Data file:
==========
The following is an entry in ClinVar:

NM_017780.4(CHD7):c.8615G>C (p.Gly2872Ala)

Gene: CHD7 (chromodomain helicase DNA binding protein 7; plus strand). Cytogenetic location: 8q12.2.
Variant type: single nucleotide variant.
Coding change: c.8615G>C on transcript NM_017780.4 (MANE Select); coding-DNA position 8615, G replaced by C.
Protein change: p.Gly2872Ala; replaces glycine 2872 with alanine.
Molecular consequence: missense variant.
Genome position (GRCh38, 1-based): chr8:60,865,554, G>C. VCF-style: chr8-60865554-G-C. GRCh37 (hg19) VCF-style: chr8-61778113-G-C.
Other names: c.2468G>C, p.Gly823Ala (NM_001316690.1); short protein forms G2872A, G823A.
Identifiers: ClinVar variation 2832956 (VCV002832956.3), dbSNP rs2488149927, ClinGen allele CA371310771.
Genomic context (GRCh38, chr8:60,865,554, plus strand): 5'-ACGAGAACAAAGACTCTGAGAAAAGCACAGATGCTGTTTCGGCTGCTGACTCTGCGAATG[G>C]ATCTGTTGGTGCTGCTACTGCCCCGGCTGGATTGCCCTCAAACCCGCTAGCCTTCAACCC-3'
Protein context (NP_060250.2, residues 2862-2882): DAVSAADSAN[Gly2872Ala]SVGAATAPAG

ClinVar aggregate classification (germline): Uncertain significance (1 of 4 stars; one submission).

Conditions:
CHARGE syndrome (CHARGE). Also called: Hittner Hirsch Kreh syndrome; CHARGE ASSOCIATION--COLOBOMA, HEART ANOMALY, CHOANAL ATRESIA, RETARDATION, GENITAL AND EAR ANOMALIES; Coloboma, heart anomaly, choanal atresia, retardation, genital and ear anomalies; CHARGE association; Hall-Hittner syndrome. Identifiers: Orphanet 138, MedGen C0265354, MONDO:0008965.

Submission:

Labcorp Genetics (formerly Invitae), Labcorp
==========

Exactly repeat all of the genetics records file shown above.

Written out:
The following is an entry in ClinVar:

NM_017780.4(CHD7):c.8615G>C (p.Gly2872Ala)

Gene: CHD7 (chromodomain helicase DNA binding protein 7; plus strand). Cytogenetic location: 8q12.2.
Variant type: single nucleotide variant.
Coding change: c.8615G>C on transcript NM_017780.4 (MANE Select); coding-DNA position 8615, G replaced by C.
Protein change: p.Gly2872Ala; replaces glycine 2872 with alanine.
Molecular consequence: missense variant.
Genome position (GRCh38, 1-based): chr8:60,865,554, G>C. VCF-style: chr8-60865554-G-C. GRCh37 (hg19) VCF-style: chr8-61778113-G-C.
Other names: c.2468G>C, p.Gly823Ala (NM_001316690.1); short protein forms G2872A, G823A.
Identifiers: ClinVar variation 2832956 (VCV002832956.3), dbSNP rs2488149927, ClinGen allele CA371310771.
Genomic context (GRCh38, chr8:60,865,554, plus strand): 5'-ACGAGAACAAAGACTCTGAGAAAAGCACAGATGCTGTTTCGGCTGCTGACTCTGCGAATG[G>C]ATCTGTTGGTGCTGCTACTGCCCCGGCTGGATTGCCCTCAAACCCGCTAGCCTTCAACCC-3'
Protein context (NP_060250.2, residues 2862-2882): DAVSAADSAN[Gly2872Ala]SVGAATAPAG

ClinVar aggregate classification (germline): Uncertain significance (1 of 4 stars; one submission).

Conditions:
CHARGE syndrome (CHARGE). Also called: Hittner Hirsch Kreh syndrome; CHARGE ASSOCIATION--COLOBOMA, HEART ANOMALY, CHOANAL ATRESIA, RETARDATION, GENITAL AND EAR ANOMALIES; Coloboma, heart anomaly, choanal atresia, retardation, genital and ear anomalies; CHARGE association; Hall-Hittner syndrome. Identifiers: Orphanet 138, MedGen C0265354, MONDO:0008965.

Submission:

Labcorp Genetics (formerly Invitae), Labcorp